A Tsunami is a series of sea waves commonly generated by under-the-sea earthquakes and whose heights could be greater than 5 meters. It is erroneously called tidal waves and sometimes mistakenly associated with storm surges. Tsunamis can occur when the earthquake is shallow-seated and strong enough to displace parts of the seabed and disturb the mass of water over it. Some natural signs of an approaching local tsunami include:
1) A felt earthquake.
2) Unusual sea level change: sudden sea water retreat or rise.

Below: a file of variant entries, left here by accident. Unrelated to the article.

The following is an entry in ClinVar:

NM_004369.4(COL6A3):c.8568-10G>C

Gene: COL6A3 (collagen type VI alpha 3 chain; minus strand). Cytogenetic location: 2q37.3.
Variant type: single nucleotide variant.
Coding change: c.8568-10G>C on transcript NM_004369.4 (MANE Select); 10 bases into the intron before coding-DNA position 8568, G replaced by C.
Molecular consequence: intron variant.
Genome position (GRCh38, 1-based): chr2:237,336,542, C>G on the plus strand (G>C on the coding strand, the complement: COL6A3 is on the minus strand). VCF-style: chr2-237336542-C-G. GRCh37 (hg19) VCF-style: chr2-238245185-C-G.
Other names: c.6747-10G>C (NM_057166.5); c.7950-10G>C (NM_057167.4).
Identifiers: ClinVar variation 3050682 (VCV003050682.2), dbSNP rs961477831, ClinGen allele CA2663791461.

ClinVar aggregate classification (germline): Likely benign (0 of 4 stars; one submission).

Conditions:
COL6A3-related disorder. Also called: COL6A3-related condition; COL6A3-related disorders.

3) Rumbling sound of approaching waves. Continue reading
The link to the PHIVOLCS Earthquake Bulletins of latest seismic events in the Philippines is listed below. The event parameters (hypocenter, time and magnitude) are determined using incoming data from the Philippine National Seismic Network. The latest earthquakes that have been recorded are listed with their date and time underlined in blue. Intensity ratings are based on the PHIVOLCS Earthquake Intensity Scale. Continue reading
Earthquakes in the Philippines are classified into ten different intensity scales, with Intensity I being the lowest (weakest) measurable tremor, to Intensity 10 (the strongest). Because Philippines is a chain of islands located near the Pacific’s Ring of Fire, it’s a good idea to understand the intensity of quakes and be aware of possible tsunami prone areas. Continue reading